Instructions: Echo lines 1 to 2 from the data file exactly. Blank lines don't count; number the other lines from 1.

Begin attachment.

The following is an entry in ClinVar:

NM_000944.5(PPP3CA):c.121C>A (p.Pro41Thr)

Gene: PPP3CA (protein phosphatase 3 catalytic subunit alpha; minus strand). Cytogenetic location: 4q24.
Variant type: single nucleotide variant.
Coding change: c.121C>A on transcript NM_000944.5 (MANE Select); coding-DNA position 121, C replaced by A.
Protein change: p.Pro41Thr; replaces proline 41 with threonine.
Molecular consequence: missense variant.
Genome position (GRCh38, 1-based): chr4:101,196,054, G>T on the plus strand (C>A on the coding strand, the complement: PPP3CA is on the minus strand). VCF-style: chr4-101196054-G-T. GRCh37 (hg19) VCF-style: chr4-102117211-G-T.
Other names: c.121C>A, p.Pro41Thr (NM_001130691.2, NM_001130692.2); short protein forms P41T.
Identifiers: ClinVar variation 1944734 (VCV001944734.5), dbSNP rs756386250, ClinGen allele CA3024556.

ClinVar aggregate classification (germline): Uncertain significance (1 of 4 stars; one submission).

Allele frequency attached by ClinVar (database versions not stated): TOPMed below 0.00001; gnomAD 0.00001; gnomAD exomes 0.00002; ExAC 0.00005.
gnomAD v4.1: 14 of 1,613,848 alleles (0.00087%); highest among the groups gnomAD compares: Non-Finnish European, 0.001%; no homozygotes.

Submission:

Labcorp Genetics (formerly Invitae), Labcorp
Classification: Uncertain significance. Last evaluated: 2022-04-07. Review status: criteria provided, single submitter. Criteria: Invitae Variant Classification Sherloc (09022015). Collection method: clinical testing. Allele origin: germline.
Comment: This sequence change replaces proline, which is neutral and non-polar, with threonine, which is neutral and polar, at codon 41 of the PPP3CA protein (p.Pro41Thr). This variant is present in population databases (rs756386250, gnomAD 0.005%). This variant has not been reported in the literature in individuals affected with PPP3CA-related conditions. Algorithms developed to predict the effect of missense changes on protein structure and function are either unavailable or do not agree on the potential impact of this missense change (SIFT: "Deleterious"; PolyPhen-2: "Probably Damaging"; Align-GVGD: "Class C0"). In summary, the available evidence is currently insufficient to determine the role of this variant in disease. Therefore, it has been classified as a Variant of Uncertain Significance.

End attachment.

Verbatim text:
The following is an entry in ClinVar:

NM_000944.5(PPP3CA):c.121C>A (p.Pro41Thr)